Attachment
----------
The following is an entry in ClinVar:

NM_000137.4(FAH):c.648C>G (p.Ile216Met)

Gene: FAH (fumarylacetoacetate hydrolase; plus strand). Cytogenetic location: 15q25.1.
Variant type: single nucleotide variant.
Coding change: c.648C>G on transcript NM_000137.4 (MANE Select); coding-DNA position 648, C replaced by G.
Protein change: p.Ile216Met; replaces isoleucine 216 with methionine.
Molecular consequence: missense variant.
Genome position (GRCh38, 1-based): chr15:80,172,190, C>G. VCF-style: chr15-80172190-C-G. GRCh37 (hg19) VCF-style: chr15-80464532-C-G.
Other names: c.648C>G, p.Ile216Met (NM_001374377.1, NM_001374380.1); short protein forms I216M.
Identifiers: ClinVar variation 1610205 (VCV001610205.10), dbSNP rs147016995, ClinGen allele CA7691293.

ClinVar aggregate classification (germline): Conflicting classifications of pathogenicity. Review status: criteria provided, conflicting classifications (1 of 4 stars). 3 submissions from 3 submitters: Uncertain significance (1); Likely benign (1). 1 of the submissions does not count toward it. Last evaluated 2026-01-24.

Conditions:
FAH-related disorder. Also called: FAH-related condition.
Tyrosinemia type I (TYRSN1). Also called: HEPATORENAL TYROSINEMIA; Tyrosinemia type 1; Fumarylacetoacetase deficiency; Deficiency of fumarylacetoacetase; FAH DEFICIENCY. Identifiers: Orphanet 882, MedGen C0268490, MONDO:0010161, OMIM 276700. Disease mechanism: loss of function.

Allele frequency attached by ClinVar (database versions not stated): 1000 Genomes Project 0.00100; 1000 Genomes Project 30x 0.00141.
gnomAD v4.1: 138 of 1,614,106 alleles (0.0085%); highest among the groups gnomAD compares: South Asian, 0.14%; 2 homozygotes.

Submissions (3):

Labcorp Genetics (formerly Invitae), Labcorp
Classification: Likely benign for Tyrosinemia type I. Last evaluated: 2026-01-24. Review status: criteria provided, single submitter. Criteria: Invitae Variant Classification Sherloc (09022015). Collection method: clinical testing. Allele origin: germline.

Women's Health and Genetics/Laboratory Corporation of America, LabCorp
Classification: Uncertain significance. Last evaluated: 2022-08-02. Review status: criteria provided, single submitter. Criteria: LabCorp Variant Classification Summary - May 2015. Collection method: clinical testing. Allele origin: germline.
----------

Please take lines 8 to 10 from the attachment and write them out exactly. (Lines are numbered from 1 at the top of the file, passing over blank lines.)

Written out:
Genome position (GRCh38, 1-based): chr15:80,172,190, C>G. VCF-style: chr15-80172190-C-G. GRCh37 (hg19) VCF-style: chr15-80464532-C-G.
Other names: c.648C>G, p.Ile216Met (NM_001374377.1, NM_001374380.1); short protein forms I216M.
Identifiers: ClinVar variation 1610205 (VCV001610205.10), dbSNP rs147016995, ClinGen allele CA7691293.